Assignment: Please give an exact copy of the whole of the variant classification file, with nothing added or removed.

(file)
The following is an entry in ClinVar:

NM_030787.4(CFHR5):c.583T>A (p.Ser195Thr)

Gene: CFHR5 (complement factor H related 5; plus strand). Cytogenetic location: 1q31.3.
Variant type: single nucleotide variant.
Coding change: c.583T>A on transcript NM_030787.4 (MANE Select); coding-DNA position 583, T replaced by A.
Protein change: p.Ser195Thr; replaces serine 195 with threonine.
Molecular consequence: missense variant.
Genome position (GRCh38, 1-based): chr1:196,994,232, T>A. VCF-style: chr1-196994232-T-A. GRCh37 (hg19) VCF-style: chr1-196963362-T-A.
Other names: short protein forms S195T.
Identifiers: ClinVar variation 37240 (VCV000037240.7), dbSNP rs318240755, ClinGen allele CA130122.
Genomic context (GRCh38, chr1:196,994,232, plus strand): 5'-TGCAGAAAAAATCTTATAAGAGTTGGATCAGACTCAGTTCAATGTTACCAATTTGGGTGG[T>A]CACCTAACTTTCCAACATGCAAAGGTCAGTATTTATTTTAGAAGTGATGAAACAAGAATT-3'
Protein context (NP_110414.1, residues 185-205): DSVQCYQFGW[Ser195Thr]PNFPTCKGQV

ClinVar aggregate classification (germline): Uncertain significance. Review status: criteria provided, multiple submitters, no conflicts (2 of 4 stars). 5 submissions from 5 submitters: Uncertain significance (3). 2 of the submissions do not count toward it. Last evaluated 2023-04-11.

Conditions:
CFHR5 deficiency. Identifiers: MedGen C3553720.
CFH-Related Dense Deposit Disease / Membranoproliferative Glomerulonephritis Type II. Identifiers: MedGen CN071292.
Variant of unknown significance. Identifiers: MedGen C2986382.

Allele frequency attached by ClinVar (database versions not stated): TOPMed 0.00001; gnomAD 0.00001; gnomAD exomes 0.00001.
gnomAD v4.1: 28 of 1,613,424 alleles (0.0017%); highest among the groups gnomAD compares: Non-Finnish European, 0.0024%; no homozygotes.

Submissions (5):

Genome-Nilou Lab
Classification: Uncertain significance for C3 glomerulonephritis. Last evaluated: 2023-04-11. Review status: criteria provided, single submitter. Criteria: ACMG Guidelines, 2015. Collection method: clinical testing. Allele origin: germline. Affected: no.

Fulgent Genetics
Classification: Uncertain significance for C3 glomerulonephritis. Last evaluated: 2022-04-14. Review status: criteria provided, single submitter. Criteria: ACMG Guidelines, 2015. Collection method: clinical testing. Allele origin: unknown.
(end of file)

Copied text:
The following is an entry in ClinVar:

NM_030787.4(CFHR5):c.583T>A (p.Ser195Thr)

Gene: CFHR5 (complement factor H related 5; plus strand). Cytogenetic location: 1q31.3.
Variant type: single nucleotide variant.
Coding change: c.583T>A on transcript NM_030787.4 (MANE Select); coding-DNA position 583, T replaced by A.
Protein change: p.Ser195Thr; replaces serine 195 with threonine.
Molecular consequence: missense variant.
Genome position (GRCh38, 1-based): chr1:196,994,232, T>A. VCF-style: chr1-196994232-T-A. GRCh37 (hg19) VCF-style: chr1-196963362-T-A.
Other names: short protein forms S195T.
Identifiers: ClinVar variation 37240 (VCV000037240.7), dbSNP rs318240755, ClinGen allele CA130122.
Genomic context (GRCh38, chr1:196,994,232, plus strand): 5'-TGCAGAAAAAATCTTATAAGAGTTGGATCAGACTCAGTTCAATGTTACCAATTTGGGTGG[T>A]CACCTAACTTTCCAACATGCAAAGGTCAGTATTTATTTTAGAAGTGATGAAACAAGAATT-3'
Protein context (NP_110414.1, residues 185-205): DSVQCYQFGW[Ser195Thr]PNFPTCKGQV

ClinVar aggregate classification (germline): Uncertain significance. Review status: criteria provided, multiple submitters, no conflicts (2 of 4 stars). 5 submissions from 5 submitters: Uncertain significance (3). 2 of the submissions do not count toward it. Last evaluated 2023-04-11.

Conditions:
CFHR5 deficiency. Identifiers: MedGen C3553720.
CFH-Related Dense Deposit Disease / Membranoproliferative Glomerulonephritis Type II. Identifiers: MedGen CN071292.
Variant of unknown significance. Identifiers: MedGen C2986382.

Allele frequency attached by ClinVar (database versions not stated): TOPMed 0.00001; gnomAD 0.00001; gnomAD exomes 0.00001.
gnomAD v4.1: 28 of 1,613,424 alleles (0.0017%); highest among the groups gnomAD compares: Non-Finnish European, 0.0024%; no homozygotes.

Submissions (5):

Genome-Nilou Lab
Classification: Uncertain significance for C3 glomerulonephritis. Last evaluated: 2023-04-11. Review status: criteria provided, single submitter. Criteria: ACMG Guidelines, 2015. Collection method: clinical testing. Allele origin: germline. Affected: no.

Fulgent Genetics
Classification: Uncertain significance for C3 glomerulonephritis. Last evaluated: 2022-04-14. Review status: criteria provided, single submitter. Criteria: ACMG Guidelines, 2015. Collection method: clinical testing. Allele origin: unknown.